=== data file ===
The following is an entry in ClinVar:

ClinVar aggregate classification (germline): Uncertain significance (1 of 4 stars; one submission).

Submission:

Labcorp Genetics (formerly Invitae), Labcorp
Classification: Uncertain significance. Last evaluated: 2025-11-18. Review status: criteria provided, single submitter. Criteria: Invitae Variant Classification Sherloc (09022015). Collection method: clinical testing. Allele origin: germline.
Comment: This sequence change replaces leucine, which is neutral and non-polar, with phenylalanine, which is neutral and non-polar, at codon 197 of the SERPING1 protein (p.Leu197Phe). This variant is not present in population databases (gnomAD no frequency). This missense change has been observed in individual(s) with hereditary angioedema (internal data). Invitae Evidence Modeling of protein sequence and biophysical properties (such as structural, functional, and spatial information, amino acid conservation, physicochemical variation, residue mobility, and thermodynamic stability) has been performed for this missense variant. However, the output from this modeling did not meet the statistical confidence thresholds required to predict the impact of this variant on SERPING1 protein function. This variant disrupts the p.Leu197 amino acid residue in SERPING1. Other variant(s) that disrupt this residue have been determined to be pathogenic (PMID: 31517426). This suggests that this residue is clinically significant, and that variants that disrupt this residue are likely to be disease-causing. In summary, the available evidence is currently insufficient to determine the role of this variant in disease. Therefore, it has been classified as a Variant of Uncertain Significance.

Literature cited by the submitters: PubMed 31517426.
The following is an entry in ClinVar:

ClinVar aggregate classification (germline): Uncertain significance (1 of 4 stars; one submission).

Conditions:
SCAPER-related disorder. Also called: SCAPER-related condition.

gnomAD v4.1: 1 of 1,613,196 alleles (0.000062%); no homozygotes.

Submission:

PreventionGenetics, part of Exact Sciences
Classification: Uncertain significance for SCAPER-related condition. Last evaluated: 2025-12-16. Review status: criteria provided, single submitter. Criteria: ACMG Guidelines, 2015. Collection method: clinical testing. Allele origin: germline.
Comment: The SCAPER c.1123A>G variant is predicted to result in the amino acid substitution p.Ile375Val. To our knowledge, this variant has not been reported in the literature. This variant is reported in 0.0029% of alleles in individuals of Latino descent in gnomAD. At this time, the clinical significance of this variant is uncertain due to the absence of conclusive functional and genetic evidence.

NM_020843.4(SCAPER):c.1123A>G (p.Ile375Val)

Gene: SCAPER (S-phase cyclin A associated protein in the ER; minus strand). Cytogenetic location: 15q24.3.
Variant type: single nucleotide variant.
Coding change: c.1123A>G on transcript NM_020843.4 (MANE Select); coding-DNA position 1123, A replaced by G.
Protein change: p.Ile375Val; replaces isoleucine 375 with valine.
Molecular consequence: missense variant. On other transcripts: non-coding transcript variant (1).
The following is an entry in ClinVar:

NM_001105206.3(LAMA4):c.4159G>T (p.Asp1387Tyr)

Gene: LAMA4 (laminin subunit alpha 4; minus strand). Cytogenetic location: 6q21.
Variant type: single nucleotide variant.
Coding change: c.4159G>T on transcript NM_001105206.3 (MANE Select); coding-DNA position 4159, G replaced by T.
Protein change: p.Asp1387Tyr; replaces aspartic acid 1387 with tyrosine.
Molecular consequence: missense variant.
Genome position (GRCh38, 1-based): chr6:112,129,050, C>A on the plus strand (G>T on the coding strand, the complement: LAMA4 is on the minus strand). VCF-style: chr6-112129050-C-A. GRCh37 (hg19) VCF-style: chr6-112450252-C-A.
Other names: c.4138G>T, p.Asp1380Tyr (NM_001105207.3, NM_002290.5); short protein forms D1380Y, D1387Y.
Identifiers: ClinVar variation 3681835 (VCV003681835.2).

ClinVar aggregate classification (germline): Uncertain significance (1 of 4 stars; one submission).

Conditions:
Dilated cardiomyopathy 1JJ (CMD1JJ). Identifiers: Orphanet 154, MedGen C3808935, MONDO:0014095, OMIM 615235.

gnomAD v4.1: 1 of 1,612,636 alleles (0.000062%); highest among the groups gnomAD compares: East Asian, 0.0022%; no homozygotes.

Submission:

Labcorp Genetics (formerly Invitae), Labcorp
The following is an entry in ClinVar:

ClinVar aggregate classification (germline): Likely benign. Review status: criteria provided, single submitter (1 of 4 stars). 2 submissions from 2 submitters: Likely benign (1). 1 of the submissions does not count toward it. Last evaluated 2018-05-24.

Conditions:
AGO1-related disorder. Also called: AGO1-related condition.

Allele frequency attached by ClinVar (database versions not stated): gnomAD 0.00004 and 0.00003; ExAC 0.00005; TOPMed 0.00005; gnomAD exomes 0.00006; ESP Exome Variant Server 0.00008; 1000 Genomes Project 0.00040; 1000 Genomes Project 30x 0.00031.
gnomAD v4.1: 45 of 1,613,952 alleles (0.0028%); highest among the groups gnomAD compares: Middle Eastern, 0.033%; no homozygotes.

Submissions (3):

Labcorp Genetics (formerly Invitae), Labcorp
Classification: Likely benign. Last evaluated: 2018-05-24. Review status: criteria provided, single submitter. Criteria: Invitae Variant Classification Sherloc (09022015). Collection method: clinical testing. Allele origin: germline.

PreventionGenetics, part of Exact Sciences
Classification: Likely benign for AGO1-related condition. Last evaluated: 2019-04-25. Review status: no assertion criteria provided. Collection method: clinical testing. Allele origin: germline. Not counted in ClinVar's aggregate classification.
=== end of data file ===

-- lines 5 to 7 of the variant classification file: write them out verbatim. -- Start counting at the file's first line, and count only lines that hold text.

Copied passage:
Classification: Uncertain significance. Last evaluated: 2025-11-18. Review status: criteria provided, single submitter. Criteria: Invitae Variant Classification Sherloc (09022015). Collection method: clinical testing. Allele origin: germline.
Comment: This sequence change replaces leucine, which is neutral and non-polar, with phenylalanine, which is neutral and non-polar, at codon 197 of the SERPING1 protein (p.Leu197Phe). This variant is not present in population databases (gnomAD no frequency). This missense change has been observed in individual(s) with hereditary angioedema (internal data). Invitae Evidence Modeling of protein sequence and biophysical properties (such as structural, functional, and spatial information, amino acid conservation, physicochemical variation, residue mobility, and thermodynamic stability) has been performed for this missense variant. However, the output from this modeling did not meet the statistical confidence thresholds required to predict the impact of this variant on SERPING1 protein function. This variant disrupts the p.Leu197 amino acid residue in SERPING1. Other variant(s) that disrupt this residue have been determined to be pathogenic (PMID: 31517426). This suggests that this residue is clinically significant, and that variants that disrupt this residue are likely to be disease-causing. In summary, the available evidence is currently insufficient to determine the role of this variant in disease. Therefore, it has been classified as a Variant of Uncertain Significance.

Literature cited by the submitters: PubMed 31517426.